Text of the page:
Rates of pre‐eclampsia vary between countries and certain ethnic groups. However, there is limited evidence about the impact of ethnicity on risk of pre‐eclampsia, beyond established clinical risk factors.

To assess the association between ethnicity and pre‐eclampsia in Australia’s diverse multi‐ethnic population.

Materials and Methods
We conducted a retrospective cohort study using the ObstetriX database. We included all women with a birth between January 2011 and December 2014, at Auburn, Blacktown/Mount‐Druitt and Westmead Hospitals in the Western Sydney Local Health District. We estimated the pre‐eclampsia rate overall, and by maternal ethnic group, defined by country of birth and primary language. We developed multivariable logistic regression models to estimate odds ratios (OR) and 95% confidence intervals (CIs) for pre‐eclampsia, adjusting for maternal age, body mass index, autoimmune disease, chronic hypertension, chronic renal disease, diabetes mellitus (type 1 or 2), and multiple pregnancy. A secondary analysis was restricted to nulliparous women.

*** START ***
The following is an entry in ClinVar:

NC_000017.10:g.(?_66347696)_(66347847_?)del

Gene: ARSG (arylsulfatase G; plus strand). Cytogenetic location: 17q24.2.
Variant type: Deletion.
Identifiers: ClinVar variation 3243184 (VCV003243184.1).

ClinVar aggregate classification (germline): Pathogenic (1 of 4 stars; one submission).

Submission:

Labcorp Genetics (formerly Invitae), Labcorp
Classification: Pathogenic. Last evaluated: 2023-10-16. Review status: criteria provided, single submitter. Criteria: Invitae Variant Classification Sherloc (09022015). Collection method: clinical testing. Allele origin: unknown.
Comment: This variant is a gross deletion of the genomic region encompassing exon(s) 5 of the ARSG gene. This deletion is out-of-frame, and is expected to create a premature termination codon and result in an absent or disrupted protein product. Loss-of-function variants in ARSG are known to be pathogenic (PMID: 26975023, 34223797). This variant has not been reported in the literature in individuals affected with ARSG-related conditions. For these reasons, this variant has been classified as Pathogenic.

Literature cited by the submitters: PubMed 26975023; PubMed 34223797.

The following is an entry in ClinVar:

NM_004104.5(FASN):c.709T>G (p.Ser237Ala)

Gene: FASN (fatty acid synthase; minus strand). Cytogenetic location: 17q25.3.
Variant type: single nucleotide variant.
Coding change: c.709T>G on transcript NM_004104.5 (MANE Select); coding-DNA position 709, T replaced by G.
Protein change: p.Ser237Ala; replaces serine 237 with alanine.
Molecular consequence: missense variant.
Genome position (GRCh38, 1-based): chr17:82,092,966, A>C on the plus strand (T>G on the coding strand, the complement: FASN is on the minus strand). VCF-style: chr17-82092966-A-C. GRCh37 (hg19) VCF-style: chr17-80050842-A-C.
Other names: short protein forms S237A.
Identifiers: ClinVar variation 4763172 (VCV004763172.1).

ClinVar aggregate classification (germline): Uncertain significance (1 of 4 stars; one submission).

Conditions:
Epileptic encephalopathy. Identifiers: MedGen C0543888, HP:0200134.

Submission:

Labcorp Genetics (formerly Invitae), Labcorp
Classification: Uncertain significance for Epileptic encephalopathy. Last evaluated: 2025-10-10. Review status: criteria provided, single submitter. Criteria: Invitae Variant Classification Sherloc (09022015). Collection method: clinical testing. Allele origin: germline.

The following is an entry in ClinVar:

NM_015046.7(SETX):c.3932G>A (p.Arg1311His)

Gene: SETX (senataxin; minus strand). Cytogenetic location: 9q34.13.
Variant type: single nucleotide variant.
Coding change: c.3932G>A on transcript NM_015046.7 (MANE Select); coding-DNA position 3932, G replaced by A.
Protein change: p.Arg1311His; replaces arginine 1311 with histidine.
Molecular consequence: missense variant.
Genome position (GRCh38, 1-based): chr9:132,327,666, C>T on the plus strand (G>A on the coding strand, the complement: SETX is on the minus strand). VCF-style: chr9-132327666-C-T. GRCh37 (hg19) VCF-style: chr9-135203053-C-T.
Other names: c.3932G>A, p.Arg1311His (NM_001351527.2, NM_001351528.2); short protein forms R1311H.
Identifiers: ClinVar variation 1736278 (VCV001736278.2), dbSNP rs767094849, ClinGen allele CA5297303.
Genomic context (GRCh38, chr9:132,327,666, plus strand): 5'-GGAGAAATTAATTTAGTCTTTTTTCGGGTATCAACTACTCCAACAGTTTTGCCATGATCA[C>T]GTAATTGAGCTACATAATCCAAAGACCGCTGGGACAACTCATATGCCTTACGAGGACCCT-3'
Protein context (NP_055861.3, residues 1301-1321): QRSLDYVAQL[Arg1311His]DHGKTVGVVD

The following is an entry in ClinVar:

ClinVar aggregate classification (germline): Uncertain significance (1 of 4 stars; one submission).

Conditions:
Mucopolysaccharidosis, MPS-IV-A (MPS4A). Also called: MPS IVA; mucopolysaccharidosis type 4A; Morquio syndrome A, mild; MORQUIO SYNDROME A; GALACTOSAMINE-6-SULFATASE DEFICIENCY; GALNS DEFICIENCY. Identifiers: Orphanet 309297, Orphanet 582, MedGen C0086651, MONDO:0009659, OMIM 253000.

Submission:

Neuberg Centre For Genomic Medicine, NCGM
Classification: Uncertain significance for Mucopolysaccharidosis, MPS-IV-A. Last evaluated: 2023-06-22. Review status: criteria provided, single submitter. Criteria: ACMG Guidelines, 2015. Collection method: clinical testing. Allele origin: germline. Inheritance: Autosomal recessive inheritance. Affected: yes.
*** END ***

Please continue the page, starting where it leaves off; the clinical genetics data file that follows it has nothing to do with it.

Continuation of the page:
There were 40 824 women evaluated, including 12 743 nulliparous women. Of these, 1448 (3.5%) developed pre‐eclampsia (range: Australian/New Zealand‐born English speakers 735/15 422 (4.8%); North‐East Asian women 51/4470 (1.1%)). Relative to Australian/New Zealand‐born English speakers, immigrants had a lower risk of pre‐eclampsia overall (adjusted OR 0.67; 95% CI 0.60–0.75); as did the three largest immigrant groups examined: Southern Asian (0.73; 0.62–0.85), Middle‐Eastern/African (0.55; 0.47–0.66) and North‐East Asian (0.33; 0.25–0.45) women. Findings were similar for nulliparous women.

Certain immigrant groups are at lower risk of pre‐eclampsia than Australian/New Zealand‐born English‐speaking women. Understanding why this is so may lead to better screening and preventive strategies in higher‐risk women.